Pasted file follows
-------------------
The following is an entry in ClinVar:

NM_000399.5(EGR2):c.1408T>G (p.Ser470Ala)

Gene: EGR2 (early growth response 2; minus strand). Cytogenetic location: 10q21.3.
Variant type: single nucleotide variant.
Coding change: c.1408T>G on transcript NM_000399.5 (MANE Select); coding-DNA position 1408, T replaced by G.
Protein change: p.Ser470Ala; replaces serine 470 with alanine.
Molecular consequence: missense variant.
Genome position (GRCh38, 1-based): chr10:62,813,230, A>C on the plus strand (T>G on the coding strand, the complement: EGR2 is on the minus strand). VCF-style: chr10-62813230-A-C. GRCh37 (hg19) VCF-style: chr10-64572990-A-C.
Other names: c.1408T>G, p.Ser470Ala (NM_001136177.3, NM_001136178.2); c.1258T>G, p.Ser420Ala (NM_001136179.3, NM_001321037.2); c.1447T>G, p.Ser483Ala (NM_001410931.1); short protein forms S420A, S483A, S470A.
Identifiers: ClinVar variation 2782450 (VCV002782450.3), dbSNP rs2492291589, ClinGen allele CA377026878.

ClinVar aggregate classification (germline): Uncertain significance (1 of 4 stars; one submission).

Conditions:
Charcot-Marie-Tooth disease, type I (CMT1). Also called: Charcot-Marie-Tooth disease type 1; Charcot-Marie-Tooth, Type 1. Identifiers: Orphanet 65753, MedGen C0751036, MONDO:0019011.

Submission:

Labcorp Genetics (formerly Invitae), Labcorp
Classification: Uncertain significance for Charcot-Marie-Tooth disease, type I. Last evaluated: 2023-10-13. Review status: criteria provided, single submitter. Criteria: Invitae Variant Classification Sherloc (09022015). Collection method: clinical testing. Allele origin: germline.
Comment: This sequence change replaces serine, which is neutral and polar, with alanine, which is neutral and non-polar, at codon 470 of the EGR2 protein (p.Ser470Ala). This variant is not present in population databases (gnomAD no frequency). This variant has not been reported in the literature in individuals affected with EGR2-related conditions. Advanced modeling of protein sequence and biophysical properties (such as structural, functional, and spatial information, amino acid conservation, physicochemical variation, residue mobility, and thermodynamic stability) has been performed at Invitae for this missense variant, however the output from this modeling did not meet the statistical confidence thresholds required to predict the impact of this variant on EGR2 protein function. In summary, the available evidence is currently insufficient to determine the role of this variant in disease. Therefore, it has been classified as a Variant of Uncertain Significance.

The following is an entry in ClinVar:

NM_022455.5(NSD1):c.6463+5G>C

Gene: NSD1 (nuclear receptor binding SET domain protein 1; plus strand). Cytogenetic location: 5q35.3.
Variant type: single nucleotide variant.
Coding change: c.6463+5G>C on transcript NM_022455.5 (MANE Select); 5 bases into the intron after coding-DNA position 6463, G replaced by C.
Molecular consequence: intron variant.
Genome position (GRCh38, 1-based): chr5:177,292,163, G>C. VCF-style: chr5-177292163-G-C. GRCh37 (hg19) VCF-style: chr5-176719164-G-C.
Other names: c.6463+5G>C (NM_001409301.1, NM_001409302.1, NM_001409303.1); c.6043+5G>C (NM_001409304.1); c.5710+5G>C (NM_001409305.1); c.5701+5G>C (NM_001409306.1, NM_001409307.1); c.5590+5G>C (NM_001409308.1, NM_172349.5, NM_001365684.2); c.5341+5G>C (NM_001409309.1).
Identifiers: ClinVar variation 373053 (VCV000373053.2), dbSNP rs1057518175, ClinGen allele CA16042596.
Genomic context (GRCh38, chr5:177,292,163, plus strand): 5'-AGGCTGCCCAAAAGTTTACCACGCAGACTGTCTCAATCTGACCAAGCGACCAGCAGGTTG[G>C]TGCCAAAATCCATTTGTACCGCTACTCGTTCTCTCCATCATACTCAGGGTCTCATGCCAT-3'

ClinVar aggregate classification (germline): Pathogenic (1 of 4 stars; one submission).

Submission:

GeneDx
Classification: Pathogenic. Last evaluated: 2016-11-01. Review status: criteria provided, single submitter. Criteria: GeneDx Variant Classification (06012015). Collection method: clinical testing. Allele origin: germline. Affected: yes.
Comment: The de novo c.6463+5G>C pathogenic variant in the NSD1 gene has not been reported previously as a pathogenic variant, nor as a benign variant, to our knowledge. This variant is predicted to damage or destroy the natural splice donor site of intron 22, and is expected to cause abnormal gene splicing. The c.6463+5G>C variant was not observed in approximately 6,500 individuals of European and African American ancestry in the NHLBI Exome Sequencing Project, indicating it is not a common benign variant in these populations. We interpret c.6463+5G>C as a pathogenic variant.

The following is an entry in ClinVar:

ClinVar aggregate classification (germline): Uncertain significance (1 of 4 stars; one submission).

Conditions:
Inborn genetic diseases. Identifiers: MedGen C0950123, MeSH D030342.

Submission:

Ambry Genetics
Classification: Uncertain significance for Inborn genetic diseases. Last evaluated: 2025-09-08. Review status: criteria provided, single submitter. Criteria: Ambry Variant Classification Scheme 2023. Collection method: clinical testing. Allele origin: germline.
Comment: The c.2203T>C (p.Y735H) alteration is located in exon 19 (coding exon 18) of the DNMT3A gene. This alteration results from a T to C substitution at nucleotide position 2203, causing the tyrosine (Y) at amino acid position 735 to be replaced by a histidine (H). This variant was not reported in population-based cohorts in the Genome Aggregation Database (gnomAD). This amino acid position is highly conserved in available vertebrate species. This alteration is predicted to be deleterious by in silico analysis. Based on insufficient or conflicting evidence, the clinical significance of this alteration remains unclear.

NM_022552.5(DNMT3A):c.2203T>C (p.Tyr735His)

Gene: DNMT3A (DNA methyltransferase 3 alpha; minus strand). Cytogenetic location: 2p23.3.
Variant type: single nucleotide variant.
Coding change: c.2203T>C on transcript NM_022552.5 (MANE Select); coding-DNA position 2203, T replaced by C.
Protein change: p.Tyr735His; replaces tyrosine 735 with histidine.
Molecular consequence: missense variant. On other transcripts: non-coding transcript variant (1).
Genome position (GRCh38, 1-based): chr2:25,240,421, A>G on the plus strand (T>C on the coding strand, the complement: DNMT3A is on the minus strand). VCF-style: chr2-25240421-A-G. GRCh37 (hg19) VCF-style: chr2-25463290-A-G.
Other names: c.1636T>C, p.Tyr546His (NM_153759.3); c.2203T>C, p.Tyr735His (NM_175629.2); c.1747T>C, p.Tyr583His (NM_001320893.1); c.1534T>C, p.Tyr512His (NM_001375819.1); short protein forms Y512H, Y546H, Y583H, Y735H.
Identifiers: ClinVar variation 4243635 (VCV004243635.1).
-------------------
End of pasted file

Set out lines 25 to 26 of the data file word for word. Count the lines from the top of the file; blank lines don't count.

Other names: c.6463+5G>C (NM_001409301.1, NM_001409302.1, NM_001409303.1); c.6043+5G>C (NM_001409304.1); c.5710+5G>C (NM_001409305.1); c.5701+5G>C (NM_001409306.1, NM_001409307.1); c.5590+5G>C (NM_001409308.1, NM_172349.5, NM_001365684.2); c.5341+5G>C (NM_001409309.1).
Identifiers: ClinVar variation 373053 (VCV000373053.2), dbSNP rs1057518175, ClinGen allele CA16042596.